From the Field: Termite infestation? Not here

Published 12:00 am Wednesday, March 22, 2006

VIDALIA &8212; Fears of an explosion of Formosan subterranean termites due to hurricane debris from southern Louisiana are unfounded, LSU entomology professor Dennis Ring said.

&8220;People are afraid the state is trying to get rid of (debris) any way it can &8212; this is not true because it&8217;s quarantined,&8221; he said.

On Oct. 3, days after Hurricane Katrina tore through the coastal region, the Louisiana Department of Agriculture and Forestry established a mandatory quarantine for all wood and cellulose products &8212; paper or paper products &8212; from 12 affected parishes.

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Before any wood or cellulose products are allowed out of the quarantined area, it must be fumigated for Formosan subterranean termites and approved for movement.

Katrina can be blamed for much of the state&8217;s current malaise, but one thing it didn&8217;t create was the termite problem &8212; for years, southern Louisiana has been plagued by the ravenous wood-chewers.

With much of the devastated region now sitting by the proverbial curb waiting to be hauled away, there are potentially a whole lot of Formosans ready for travel.

A good way to get rid of unwanted wood is to grind it up and sell it as mulch, one of the prime aims of the quarantine. &8220;As far as a huge glut of mulch coming on the market because of Louisiana, that&8217;s false,&8221; Ring said. &8220;Because it&8217;s quarantined.&8221;

Basically, Ring is saying it&8217;s OK to go about your spring gardening preparations, mulchy or not. But just because there is no infested wood getting out of southern Louisiana, that doesn&8217;t mean you shouldn&8217;t take precautions around your house, just in case.

One of the most important is to make sure garden mulch is used at least three feet away from the house. &8220;If it&8217;s too close, termites can get in the wood and you won&8217;t be able to see the tunnels,&8221; LSU AgCenter Concordia Parish County Agent Glen Daniels said.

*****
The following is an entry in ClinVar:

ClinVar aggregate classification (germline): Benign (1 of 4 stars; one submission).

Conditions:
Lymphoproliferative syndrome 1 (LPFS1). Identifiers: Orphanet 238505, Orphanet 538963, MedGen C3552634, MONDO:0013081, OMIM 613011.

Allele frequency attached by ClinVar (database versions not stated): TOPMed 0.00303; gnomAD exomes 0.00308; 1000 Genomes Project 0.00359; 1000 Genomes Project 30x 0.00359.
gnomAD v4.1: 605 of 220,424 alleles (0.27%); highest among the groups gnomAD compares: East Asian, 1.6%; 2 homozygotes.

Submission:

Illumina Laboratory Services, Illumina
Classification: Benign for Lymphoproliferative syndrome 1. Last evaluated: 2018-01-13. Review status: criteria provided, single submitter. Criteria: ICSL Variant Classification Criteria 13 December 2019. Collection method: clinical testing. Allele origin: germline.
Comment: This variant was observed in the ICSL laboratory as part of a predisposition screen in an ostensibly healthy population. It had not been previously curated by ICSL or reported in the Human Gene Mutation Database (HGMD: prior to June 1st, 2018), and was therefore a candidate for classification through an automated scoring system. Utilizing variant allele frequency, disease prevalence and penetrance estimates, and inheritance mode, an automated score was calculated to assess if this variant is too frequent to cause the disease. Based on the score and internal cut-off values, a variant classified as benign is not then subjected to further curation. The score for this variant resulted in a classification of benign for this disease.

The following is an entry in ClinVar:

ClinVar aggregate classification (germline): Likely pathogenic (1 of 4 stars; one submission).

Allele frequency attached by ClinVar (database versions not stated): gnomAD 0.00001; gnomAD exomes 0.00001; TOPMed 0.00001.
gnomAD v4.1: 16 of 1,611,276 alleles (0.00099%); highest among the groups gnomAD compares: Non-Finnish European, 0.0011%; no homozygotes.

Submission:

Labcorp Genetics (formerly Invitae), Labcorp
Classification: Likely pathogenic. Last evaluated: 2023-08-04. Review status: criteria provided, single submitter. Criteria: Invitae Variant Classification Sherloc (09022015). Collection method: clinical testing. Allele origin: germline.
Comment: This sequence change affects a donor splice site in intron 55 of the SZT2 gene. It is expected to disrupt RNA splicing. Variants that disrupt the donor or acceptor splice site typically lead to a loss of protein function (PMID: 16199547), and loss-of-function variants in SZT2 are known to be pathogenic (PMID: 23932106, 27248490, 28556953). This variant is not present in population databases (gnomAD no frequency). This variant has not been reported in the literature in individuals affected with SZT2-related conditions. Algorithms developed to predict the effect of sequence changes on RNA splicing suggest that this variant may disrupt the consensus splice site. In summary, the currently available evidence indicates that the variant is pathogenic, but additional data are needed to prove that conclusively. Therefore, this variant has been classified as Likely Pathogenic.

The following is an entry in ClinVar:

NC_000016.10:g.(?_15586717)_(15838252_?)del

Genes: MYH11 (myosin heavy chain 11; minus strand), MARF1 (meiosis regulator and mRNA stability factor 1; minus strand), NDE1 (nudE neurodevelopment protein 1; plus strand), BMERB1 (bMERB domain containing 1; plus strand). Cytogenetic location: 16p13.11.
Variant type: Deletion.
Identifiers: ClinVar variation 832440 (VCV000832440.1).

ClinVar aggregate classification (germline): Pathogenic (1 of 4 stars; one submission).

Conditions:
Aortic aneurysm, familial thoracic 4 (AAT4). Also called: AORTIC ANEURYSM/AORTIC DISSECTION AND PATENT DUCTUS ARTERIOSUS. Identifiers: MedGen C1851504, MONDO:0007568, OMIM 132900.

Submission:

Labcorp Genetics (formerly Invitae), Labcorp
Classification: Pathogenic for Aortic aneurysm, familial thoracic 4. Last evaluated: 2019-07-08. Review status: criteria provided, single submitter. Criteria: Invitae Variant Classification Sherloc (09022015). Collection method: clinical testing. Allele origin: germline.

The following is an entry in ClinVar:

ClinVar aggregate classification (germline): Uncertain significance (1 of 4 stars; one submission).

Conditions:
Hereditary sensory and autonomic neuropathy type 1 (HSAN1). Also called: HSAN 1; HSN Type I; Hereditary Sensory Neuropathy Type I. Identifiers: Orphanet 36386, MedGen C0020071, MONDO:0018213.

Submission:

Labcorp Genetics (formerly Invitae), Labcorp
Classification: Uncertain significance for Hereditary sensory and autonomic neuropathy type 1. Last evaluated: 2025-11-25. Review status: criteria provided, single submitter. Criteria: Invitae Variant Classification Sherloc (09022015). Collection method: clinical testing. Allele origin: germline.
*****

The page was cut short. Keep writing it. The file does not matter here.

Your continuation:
Although Daniels said there isn&8217;t an infestation problem currently in the Miss-Lou, &8220;you always have some danger and need to be careful.&8221;

The best way to protect your home is to have it inspected and treated.

Depending on the square footage of the first floor of your home, professionally licensed initial treatment usually cost in the hundreds &8212; not thousands &8212; of dollars.

A state of change

On March 10, LSU AgCenter was granted permission by the LSU Board of Supervisors to do what it has to do in order to pare down its budget.

Daniels said he has heard nothing since the announcement regarding impending cuts to the local office.

And no news is good news.

&8220;I think Concordia Parish is going to be pretty much safe, although I think other parishes are going to get cut,&8221; he said.

Daniels said the parish&8217;s decision to finance 10 percent of the office&8217;s salaries has a lot to do with his optimism.

&8220;It shows the parish appreciate the service they receive,&8221; he said. &8220;It really helped us, and we owe the people of Concordia Parish a great big thank you.&8221;

The center currently employs 1,250 people statewide, some 200 fewer than five years ago.

LSU AgCenter Chancellor William Richardson said in a statement changes that would allow tenured faculty to be fired were short-term fixes.

And he said the center has to find a way to bring its mission back in line with its financial resources.

&8220;I do not know the ramifications of the plan,&8221; he said. &8220;But I know we cannot continue to cannibalize ourselves.&8221;